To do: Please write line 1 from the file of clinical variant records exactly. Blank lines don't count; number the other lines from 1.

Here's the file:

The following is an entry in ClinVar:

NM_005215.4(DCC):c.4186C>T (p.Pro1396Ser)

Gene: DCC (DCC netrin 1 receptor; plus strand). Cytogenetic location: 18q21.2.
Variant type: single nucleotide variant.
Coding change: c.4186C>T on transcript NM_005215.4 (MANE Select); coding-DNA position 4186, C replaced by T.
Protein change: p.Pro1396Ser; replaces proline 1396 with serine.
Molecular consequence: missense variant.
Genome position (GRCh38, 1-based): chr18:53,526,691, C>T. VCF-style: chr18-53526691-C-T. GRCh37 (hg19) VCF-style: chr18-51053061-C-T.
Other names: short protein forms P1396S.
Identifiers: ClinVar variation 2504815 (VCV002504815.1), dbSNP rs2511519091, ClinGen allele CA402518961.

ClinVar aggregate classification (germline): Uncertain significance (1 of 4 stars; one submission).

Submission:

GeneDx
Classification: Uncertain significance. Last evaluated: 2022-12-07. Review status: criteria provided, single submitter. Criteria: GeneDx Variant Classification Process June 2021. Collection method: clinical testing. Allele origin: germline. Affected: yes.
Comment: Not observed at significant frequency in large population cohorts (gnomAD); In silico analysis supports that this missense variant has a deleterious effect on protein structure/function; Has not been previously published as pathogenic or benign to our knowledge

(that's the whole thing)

The following is an entry in ClinVar: